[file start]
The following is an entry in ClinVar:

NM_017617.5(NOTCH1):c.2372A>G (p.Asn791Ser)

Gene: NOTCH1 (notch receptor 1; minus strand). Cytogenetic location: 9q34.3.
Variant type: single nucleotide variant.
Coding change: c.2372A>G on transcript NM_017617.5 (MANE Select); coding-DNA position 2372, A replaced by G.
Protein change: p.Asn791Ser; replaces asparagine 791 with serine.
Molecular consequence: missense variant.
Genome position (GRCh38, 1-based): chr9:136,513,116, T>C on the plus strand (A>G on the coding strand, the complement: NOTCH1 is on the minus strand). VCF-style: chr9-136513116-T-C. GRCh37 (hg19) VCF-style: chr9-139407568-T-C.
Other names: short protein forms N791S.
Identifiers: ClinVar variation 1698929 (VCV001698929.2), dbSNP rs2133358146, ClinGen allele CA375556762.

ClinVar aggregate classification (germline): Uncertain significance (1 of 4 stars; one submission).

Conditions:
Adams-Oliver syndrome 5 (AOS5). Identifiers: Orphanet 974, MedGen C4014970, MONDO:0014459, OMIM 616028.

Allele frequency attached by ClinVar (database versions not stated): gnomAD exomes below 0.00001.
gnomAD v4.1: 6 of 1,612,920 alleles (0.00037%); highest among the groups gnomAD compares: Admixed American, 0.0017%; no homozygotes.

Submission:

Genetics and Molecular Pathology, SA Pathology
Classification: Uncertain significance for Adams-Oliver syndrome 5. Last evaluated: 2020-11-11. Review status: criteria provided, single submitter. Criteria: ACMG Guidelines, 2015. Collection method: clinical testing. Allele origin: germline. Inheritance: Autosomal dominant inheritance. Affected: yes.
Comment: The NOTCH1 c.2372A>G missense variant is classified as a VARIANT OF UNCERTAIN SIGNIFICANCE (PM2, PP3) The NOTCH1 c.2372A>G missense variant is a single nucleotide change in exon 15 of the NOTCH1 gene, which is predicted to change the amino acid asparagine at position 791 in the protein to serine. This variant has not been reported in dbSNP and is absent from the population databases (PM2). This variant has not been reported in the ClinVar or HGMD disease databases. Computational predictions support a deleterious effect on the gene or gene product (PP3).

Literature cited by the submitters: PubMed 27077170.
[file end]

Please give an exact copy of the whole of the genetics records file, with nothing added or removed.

The following is an entry in ClinVar:

NM_017617.5(NOTCH1):c.2372A>G (p.Asn791Ser)

Gene: NOTCH1 (notch receptor 1; minus strand). Cytogenetic location: 9q34.3.
Variant type: single nucleotide variant.
Coding change: c.2372A>G on transcript NM_017617.5 (MANE Select); coding-DNA position 2372, A replaced by G.
Protein change: p.Asn791Ser; replaces asparagine 791 with serine.
Molecular consequence: missense variant.
Genome position (GRCh38, 1-based): chr9:136,513,116, T>C on the plus strand (A>G on the coding strand, the complement: NOTCH1 is on the minus strand). VCF-style: chr9-136513116-T-C. GRCh37 (hg19) VCF-style: chr9-139407568-T-C.
Other names: short protein forms N791S.
Identifiers: ClinVar variation 1698929 (VCV001698929.2), dbSNP rs2133358146, ClinGen allele CA375556762.

ClinVar aggregate classification (germline): Uncertain significance (1 of 4 stars; one submission).

Conditions:
Adams-Oliver syndrome 5 (AOS5). Identifiers: Orphanet 974, MedGen C4014970, MONDO:0014459, OMIM 616028.

Allele frequency attached by ClinVar (database versions not stated): gnomAD exomes below 0.00001.
gnomAD v4.1: 6 of 1,612,920 alleles (0.00037%); highest among the groups gnomAD compares: Admixed American, 0.0017%; no homozygotes.

Submission:

Genetics and Molecular Pathology, SA Pathology
Classification: Uncertain significance for Adams-Oliver syndrome 5. Last evaluated: 2020-11-11. Review status: criteria provided, single submitter. Criteria: ACMG Guidelines, 2015. Collection method: clinical testing. Allele origin: germline. Inheritance: Autosomal dominant inheritance. Affected: yes.
Comment: The NOTCH1 c.2372A>G missense variant is classified as a VARIANT OF UNCERTAIN SIGNIFICANCE (PM2, PP3) The NOTCH1 c.2372A>G missense variant is a single nucleotide change in exon 15 of the NOTCH1 gene, which is predicted to change the amino acid asparagine at position 791 in the protein to serine. This variant has not been reported in dbSNP and is absent from the population databases (PM2). This variant has not been reported in the ClinVar or HGMD disease databases. Computational predictions support a deleterious effect on the gene or gene product (PP3).

Literature cited by the submitters: PubMed 27077170.